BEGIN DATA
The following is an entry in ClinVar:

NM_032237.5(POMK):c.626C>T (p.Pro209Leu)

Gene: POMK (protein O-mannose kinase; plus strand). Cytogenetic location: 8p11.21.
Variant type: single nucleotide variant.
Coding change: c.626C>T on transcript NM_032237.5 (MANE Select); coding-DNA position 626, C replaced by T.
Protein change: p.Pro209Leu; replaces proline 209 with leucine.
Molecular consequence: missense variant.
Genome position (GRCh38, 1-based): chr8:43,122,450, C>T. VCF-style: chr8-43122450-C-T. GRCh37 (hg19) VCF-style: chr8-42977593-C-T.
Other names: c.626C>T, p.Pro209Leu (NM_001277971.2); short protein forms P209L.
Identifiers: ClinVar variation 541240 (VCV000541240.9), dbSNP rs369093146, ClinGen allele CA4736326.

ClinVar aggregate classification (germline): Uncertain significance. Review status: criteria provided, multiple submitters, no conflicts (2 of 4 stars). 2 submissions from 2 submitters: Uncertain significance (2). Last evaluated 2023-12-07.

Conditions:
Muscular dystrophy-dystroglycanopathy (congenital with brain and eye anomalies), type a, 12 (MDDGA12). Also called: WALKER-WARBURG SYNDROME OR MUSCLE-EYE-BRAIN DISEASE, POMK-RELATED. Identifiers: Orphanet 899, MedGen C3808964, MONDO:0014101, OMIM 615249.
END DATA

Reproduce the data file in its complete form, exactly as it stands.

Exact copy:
The following is an entry in ClinVar:

NM_032237.5(POMK):c.626C>T (p.Pro209Leu)

Gene: POMK (protein O-mannose kinase; plus strand). Cytogenetic location: 8p11.21.
Variant type: single nucleotide variant.
Coding change: c.626C>T on transcript NM_032237.5 (MANE Select); coding-DNA position 626, C replaced by T.
Protein change: p.Pro209Leu; replaces proline 209 with leucine.
Molecular consequence: missense variant.
Genome position (GRCh38, 1-based): chr8:43,122,450, C>T. VCF-style: chr8-43122450-C-T. GRCh37 (hg19) VCF-style: chr8-42977593-C-T.
Other names: c.626C>T, p.Pro209Leu (NM_001277971.2); short protein forms P209L.
Identifiers: ClinVar variation 541240 (VCV000541240.9), dbSNP rs369093146, ClinGen allele CA4736326.

ClinVar aggregate classification (germline): Uncertain significance. Review status: criteria provided, multiple submitters, no conflicts (2 of 4 stars). 2 submissions from 2 submitters: Uncertain significance (2). Last evaluated 2023-12-07.

Conditions:
Muscular dystrophy-dystroglycanopathy (congenital with brain and eye anomalies), type a, 12 (MDDGA12). Also called: WALKER-WARBURG SYNDROME OR MUSCLE-EYE-BRAIN DISEASE, POMK-RELATED. Identifiers: Orphanet 899, MedGen C3808964, MONDO:0014101, OMIM 615249.